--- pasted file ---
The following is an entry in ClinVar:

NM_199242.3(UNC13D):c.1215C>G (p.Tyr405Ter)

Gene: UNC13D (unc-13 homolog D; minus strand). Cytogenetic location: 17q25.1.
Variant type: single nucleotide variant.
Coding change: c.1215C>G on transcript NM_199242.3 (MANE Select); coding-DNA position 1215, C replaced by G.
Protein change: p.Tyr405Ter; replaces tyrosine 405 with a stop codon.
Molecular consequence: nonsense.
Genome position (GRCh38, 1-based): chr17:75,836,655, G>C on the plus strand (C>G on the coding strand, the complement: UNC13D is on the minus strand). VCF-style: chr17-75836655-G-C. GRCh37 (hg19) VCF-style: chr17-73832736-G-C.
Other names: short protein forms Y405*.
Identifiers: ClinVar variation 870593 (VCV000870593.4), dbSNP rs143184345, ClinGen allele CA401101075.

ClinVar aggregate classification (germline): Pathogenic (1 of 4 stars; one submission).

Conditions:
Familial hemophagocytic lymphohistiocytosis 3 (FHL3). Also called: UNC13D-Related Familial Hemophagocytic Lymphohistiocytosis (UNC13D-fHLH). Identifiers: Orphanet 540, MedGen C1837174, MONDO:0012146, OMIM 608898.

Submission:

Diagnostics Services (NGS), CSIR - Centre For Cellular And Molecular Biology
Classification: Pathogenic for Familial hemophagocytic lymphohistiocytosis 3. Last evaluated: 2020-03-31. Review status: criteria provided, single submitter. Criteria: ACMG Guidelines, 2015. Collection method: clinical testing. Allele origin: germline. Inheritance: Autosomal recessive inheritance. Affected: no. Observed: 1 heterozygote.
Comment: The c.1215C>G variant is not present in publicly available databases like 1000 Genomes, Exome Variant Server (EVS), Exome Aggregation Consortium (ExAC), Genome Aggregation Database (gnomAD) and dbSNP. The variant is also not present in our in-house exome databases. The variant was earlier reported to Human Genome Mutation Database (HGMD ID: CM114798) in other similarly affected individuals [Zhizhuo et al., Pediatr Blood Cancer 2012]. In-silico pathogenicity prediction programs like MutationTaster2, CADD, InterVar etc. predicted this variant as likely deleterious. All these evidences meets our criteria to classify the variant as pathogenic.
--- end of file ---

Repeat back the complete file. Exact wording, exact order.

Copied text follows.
The following is an entry in ClinVar:

NM_199242.3(UNC13D):c.1215C>G (p.Tyr405Ter)

Gene: UNC13D (unc-13 homolog D; minus strand). Cytogenetic location: 17q25.1.
Variant type: single nucleotide variant.
Coding change: c.1215C>G on transcript NM_199242.3 (MANE Select); coding-DNA position 1215, C replaced by G.
Protein change: p.Tyr405Ter; replaces tyrosine 405 with a stop codon.
Molecular consequence: nonsense.
Genome position (GRCh38, 1-based): chr17:75,836,655, G>C on the plus strand (C>G on the coding strand, the complement: UNC13D is on the minus strand). VCF-style: chr17-75836655-G-C. GRCh37 (hg19) VCF-style: chr17-73832736-G-C.
Other names: short protein forms Y405*.
Identifiers: ClinVar variation 870593 (VCV000870593.4), dbSNP rs143184345, ClinGen allele CA401101075.

ClinVar aggregate classification (germline): Pathogenic (1 of 4 stars; one submission).

Conditions:
Familial hemophagocytic lymphohistiocytosis 3 (FHL3). Also called: UNC13D-Related Familial Hemophagocytic Lymphohistiocytosis (UNC13D-fHLH). Identifiers: Orphanet 540, MedGen C1837174, MONDO:0012146, OMIM 608898.

Submission:

Diagnostics Services (NGS), CSIR - Centre For Cellular And Molecular Biology
Classification: Pathogenic for Familial hemophagocytic lymphohistiocytosis 3. Last evaluated: 2020-03-31. Review status: criteria provided, single submitter. Criteria: ACMG Guidelines, 2015. Collection method: clinical testing. Allele origin: germline. Inheritance: Autosomal recessive inheritance. Affected: no. Observed: 1 heterozygote.
Comment: The c.1215C>G variant is not present in publicly available databases like 1000 Genomes, Exome Variant Server (EVS), Exome Aggregation Consortium (ExAC), Genome Aggregation Database (gnomAD) and dbSNP. The variant is also not present in our in-house exome databases. The variant was earlier reported to Human Genome Mutation Database (HGMD ID: CM114798) in other similarly affected individuals [Zhizhuo et al., Pediatr Blood Cancer 2012]. In-silico pathogenicity prediction programs like MutationTaster2, CADD, InterVar etc. predicted this variant as likely deleterious. All these evidences meets our criteria to classify the variant as pathogenic.